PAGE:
Some stations boasted the luxury of a music policy and target audience, others appeared not to worry too much.  Many felt that a song in the charts must be played.  And Number One certainly so.  At Trent, we had the sort of sensible music programming on which Selector was later based: two boxes of vinyl, each divided into A, B, C and D sections.  Each day and show alternated the boxes.  Each hour then had a paper clock which told you when to spin an A, B, C or D.  Oldies were free choice, but their vintage was stipulated.  On Friday lunchtimes , I played oldies, not because we thought that was a great idea (although I enjoyed playing the Four Tops), but that was the hour when the playlist boxes were refreshed.  We also had a ‘record of the week’. Yup.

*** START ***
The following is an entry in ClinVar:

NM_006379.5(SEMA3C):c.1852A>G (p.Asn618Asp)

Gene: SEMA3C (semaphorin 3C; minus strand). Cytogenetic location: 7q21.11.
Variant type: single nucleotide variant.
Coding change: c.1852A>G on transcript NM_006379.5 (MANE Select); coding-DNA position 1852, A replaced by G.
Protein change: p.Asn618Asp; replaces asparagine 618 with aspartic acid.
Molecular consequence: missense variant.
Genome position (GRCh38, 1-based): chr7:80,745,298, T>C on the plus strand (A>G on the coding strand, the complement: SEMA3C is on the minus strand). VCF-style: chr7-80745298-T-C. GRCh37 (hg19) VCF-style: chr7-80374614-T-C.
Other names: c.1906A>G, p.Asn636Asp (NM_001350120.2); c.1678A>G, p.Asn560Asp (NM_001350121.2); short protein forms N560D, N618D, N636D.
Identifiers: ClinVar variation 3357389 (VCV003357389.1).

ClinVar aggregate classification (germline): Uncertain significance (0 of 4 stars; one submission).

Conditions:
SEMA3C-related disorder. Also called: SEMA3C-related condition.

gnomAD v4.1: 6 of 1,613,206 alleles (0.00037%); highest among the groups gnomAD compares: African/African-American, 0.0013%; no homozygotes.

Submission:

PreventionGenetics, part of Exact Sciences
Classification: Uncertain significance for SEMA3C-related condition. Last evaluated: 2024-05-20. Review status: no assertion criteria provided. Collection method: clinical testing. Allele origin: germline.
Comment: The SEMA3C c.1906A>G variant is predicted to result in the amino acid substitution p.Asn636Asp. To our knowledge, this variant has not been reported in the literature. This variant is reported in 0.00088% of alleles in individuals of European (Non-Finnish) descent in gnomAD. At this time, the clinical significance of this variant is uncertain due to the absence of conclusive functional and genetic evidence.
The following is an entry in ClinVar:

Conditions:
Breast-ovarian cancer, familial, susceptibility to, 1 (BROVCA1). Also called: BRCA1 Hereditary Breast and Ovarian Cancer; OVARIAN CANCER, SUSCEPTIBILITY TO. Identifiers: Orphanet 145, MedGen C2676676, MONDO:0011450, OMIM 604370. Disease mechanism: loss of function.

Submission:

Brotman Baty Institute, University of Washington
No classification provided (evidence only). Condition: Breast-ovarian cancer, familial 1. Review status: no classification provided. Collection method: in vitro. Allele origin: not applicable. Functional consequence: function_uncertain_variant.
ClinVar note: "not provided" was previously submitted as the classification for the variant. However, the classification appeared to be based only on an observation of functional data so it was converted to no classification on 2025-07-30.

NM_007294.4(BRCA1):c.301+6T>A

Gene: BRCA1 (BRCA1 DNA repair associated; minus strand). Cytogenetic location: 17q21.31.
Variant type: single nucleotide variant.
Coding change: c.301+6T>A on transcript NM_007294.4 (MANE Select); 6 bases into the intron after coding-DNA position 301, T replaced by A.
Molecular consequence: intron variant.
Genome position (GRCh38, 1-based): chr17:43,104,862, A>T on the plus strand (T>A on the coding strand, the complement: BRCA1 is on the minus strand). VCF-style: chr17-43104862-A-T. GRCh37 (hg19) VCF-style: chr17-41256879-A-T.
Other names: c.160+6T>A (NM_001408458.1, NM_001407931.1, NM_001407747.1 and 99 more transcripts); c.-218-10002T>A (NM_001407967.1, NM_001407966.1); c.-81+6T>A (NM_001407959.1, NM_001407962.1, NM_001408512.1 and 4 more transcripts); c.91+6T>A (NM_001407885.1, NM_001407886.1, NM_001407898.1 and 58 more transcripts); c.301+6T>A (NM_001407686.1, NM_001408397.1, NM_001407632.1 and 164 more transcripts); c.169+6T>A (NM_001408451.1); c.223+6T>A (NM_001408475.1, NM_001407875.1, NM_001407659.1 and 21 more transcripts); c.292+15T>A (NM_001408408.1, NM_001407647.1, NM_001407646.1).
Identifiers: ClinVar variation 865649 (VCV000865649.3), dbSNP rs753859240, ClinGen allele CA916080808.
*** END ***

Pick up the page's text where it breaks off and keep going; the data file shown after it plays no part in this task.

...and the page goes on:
The joy of computerised music scheduling by Selector was predictably divisive.  Nowadays, few jocks on a commercial music station would expect to choose many of their own songs, but back then you looked forward to a lively argument.  For well-programmed stations it was a logical shift, but for the less organised, it made for a moral dilemma. Hear here Keith Skues from Hallam and Alex Dickson from Clyde discuss that very topic in 1988 from the safety of history. As one programmer once explained to me: “some presenters can probably programme better songs consistently than Selector can, but most can’t”.

You and an embroidered Radio 2 were the only FM inhabitants and, given there were no other pop-pickers in  town, many of these stations enjoyed appreciable success.  Reach within the part of the UK covered hit 32.9% by 1978, largely by individual stations.